Ford’s F series truck, America’s best-selling vehicle for three decades running, has been successful largely because of its reputation for strength and durability. As the ads have said over and over, the truck is famously built “Ford Tough.” With its recent announcement of plans to swap out steel for lightweight aluminum in the body of trucks, however, Ford seems to be messing with a winning formula.
Among trucks, “steel long has been the gold standard,” in the words of industry publication Wards Auto. They don’t call Superman the “Man of Aluminum,” do they? Steel is simply deemed tougher, stronger, and more durable than aluminum. The monosyllabic word “steel” even sounds tougher than the highfalutin “aluminum.”
Nonetheless, as the Wall Street Journal, USA Today, and others have reported, Ford hopes to sub in aluminum in the body of its F-150 truck to cut the vehicle’s weight by 700 pounds. The move actually increases Ford’s costs—aluminum is pricier than steel—but a significantly lighter truck body allows Ford to get by with a lighter engine. When all of the weight-reducing changes are factored in, the truck could see improvements in fuel economy up to 25%.
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Better mileage is the bottom line here, as Ford and other automakers struggle to meet across-the-board new federal fuel economy standards that go into effect starting in 2016. Ford’s newly designed aluminum-heavy (or aluminum-light, as it were) truck is expected to hit the marketplace in 2014. For now at least, only the F-150 will be getting the aluminum makeover; Ford’s heavier-duty trucks, such as the F-250, are sticking with steel as they don’t fall under the same mileage standards.
One Colorado car dealer told the WSJ, “There is going to be a certain percentage of the people that will bitch and complain” about the change to aluminum. “But they will ultimately get that vehicle … They may hold off for a little and keep their old ones longer. Then they will buy a new one.”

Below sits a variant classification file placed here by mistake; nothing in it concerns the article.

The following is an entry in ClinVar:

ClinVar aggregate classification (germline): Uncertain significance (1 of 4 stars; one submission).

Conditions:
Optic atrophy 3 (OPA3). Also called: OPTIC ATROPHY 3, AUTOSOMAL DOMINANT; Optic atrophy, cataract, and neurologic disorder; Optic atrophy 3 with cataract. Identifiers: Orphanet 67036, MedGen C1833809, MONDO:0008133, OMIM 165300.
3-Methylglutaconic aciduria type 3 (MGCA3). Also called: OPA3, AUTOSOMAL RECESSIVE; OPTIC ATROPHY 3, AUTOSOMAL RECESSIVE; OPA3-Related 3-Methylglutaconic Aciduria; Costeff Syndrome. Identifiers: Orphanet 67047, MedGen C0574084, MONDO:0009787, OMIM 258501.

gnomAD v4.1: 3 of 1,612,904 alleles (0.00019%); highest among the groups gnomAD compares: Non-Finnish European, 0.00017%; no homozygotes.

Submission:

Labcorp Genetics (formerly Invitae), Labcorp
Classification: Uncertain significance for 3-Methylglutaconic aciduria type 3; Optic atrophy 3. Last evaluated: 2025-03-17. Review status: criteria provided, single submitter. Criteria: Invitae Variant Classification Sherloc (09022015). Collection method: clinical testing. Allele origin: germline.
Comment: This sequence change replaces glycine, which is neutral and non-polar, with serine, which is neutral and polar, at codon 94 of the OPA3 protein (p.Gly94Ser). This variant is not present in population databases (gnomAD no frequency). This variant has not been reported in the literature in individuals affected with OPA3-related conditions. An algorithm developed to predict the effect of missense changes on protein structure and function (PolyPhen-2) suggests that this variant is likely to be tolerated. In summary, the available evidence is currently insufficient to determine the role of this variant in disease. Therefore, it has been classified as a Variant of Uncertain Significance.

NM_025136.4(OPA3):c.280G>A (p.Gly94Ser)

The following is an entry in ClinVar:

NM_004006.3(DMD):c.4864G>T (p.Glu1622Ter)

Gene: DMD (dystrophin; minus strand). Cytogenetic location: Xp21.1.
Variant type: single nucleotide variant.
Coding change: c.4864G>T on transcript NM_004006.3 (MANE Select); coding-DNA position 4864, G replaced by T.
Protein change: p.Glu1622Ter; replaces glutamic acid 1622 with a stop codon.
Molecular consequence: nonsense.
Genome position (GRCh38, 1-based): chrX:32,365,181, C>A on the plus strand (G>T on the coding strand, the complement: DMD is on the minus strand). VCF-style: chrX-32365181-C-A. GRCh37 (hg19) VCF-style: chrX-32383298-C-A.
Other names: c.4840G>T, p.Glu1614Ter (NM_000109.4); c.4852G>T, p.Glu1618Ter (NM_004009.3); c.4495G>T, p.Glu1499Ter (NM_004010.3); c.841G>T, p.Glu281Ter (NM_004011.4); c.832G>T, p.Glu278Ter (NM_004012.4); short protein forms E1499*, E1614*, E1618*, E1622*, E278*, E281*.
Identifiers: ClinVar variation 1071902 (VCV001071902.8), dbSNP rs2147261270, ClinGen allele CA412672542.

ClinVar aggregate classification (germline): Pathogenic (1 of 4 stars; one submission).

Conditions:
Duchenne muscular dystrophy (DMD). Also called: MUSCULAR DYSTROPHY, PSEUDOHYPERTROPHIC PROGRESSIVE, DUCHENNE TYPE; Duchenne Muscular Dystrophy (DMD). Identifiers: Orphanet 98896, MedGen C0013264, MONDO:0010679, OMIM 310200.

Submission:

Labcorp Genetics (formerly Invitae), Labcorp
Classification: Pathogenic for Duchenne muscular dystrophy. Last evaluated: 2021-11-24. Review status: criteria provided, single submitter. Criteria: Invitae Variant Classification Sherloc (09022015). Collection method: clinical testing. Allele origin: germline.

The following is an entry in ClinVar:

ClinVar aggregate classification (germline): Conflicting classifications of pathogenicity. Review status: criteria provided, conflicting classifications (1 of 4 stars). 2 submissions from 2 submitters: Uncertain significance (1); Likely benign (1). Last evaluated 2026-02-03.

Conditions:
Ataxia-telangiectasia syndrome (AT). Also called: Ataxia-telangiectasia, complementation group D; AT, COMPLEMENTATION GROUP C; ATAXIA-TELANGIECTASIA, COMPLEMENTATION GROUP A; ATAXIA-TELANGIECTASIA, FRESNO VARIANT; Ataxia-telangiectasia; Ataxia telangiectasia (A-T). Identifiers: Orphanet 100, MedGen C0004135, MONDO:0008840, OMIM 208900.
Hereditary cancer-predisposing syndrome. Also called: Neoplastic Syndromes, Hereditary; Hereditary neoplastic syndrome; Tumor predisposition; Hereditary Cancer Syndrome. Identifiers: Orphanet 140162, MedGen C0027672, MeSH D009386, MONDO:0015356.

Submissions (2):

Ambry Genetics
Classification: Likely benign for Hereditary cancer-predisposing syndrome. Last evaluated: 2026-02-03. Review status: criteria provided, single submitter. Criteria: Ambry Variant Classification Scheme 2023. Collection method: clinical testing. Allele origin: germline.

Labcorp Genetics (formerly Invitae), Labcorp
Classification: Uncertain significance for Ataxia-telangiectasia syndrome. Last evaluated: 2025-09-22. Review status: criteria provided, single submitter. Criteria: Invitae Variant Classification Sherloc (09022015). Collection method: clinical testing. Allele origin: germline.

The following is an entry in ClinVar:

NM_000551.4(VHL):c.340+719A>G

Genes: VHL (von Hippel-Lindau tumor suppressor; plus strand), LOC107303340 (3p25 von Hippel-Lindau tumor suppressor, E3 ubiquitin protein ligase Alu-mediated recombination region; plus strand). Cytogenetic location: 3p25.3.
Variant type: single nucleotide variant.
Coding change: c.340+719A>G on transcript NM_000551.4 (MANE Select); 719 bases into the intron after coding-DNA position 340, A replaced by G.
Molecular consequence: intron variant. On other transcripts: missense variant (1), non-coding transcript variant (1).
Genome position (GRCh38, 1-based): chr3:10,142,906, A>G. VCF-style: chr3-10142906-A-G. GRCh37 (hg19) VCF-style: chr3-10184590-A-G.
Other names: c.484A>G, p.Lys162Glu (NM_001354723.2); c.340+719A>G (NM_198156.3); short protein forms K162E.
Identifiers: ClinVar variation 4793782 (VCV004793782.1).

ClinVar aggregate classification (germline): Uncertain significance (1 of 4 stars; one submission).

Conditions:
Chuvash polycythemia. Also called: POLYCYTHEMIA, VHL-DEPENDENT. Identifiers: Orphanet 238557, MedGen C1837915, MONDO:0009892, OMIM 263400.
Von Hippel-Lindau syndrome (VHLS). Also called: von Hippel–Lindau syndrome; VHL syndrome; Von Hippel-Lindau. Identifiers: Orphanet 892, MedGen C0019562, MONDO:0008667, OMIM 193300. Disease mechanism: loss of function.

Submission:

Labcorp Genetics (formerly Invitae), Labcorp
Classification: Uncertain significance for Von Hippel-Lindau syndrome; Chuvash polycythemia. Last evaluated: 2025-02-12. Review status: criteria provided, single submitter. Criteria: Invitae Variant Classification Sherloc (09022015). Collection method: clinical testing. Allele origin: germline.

Analysts seem to agree that any initial skepticism among consumers regarding the usage of aluminum in trucks will be replaced by acceptance. “I think that in the long run, truck buyers will come to embrace the increased use of aluminum in full-size pickup trucks, although initially, you may have some of the longtime F-Series faithful balk at the prospect of a lighter and perceivably less ‘Ford Tough’ pickup,” Alec Gutierrez, senior market analyst of automotive insights for Kelley Blue Book, wrote via e-mail. “Once the Ford faithful take the time to drive the new trucks, I believe they will be sold due to the decreased weight allowing for a better handling and more efficient truck in terms of fuel efficiency and power delivery.”
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The truth is there isn’t anything particularly radical or new about infusing aluminum in cars. The Audi A8 made its debut several years ago with an aluminum frame, giving it an edge in the luxury sedan category with lower weight, and the F-150 itself has had an aluminum hood since 2004. “Lots of drivers don’t know what kind of metal is in their cars,” said Michelle Krebs, a senior analyst for Edmunds. “So long as the truck does what they need a truck to do, drivers won’t care about Ford’s changes.”
Krebs noted that it’s fitting that Ford, under the leadership of CEO Alan Mulally, is the first to move beyond steel in trucks: “Mr. Mulally’s background is in the airline business, where they use a lot of aluminum. It’s not surprising Ford is out in front on this.”
It’s widely expected that rivals Chrysler and GM will follow suit by incorporating aluminum and/or other lightweight materials in their trucks in the near future. “Every company has to figure out how to cut weight,” said Krebs. “It’s just a fact.”
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As for whether buyers will balk when lighter trucks hit the market, both Krebs and Gutierrez pointed out that there was originally plenty of concern that drivers wouldn’t buy a truck with a V6 engine—but that Ford, with the V6 ecoboost in the F-150 proved the skeptics wrong. According to Gutierrez:
Many truck owners were reluctant to embrace the ecoboost V6 since in their eyes, a truck isn’t a truck without a big V8. After driving it though, the smooth power delivery, increased fuel-efficiency and lighter weight have come to be valued by F-150 owners and have led to sales far surpassing Ford’s initial expectations.
Questions regarding aluminum-vs.-steel trucks will have to be answered in time. How much more expensive will aluminum-frame vehicles be? How will aluminum handle accidents compared to steel? Perhaps most importantly: Can an aluminum-frame truck truly be as tough as its best-selling, steel-based predecessor?
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Some worries should subside with the realization that all newly designed vehicles will have to meet not only fuel economy standards, but safety standards as well.
Brad Tuttle is a reporter at TIME. Find him on Twitter at @bradrtuttle. You can also continue the discussion on TIME’s Facebook page and on Twitter at @TIME.